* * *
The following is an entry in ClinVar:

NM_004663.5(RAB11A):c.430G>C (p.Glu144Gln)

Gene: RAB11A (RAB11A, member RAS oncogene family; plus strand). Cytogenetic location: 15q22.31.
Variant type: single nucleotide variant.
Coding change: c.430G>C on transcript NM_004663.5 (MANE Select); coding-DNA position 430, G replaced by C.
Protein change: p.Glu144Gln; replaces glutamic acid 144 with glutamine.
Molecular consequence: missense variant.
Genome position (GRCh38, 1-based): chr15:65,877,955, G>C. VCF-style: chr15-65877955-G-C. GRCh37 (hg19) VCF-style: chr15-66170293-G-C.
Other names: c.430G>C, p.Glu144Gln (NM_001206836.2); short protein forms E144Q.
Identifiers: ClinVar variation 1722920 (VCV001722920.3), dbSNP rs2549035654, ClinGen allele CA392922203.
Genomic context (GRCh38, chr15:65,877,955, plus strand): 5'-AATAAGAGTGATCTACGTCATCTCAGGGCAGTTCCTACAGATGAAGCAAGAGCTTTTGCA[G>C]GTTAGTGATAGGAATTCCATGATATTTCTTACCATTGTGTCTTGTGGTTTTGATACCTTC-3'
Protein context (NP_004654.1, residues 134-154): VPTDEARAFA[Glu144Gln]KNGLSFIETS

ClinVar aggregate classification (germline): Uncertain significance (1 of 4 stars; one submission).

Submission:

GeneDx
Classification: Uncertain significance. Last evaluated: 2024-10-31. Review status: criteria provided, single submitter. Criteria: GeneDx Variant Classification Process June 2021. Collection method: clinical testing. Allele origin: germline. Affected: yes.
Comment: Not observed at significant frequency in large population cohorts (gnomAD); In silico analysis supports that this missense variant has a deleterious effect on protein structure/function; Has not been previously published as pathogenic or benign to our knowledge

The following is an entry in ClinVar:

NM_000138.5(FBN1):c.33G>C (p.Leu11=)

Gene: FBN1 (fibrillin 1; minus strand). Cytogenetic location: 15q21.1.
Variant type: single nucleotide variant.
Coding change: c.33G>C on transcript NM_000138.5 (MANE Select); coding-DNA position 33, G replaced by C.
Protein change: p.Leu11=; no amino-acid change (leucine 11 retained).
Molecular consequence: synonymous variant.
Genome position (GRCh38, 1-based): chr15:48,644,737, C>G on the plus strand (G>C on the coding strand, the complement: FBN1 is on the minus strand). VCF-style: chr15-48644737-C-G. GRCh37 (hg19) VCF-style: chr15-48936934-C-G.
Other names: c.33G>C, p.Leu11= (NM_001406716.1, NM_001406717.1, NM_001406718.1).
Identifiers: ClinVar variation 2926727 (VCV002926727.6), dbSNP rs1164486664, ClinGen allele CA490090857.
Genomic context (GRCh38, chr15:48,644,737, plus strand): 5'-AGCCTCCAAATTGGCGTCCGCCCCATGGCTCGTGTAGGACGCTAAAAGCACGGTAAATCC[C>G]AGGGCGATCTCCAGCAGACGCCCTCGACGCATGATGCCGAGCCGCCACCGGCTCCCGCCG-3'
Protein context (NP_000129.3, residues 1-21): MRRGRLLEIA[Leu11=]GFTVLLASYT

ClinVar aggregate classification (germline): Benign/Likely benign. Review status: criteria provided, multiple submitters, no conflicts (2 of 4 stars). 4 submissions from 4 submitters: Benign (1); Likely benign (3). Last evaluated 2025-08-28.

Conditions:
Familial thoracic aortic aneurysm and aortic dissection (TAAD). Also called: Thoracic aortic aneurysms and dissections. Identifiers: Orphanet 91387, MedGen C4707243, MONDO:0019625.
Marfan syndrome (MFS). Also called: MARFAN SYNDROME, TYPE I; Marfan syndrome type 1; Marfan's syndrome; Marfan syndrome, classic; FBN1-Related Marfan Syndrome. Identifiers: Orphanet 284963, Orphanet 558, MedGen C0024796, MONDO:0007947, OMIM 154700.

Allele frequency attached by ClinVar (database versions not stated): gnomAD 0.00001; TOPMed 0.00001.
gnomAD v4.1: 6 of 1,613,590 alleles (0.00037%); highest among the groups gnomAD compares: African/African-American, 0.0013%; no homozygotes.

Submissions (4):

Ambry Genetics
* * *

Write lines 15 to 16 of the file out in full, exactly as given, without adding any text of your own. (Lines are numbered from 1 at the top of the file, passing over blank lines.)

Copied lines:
GeneDx
Classification: Uncertain significance. Last evaluated: 2024-10-31. Review status: criteria provided, single submitter. Criteria: GeneDx Variant Classification Process June 2021. Collection method: clinical testing. Allele origin: germline. Affected: yes.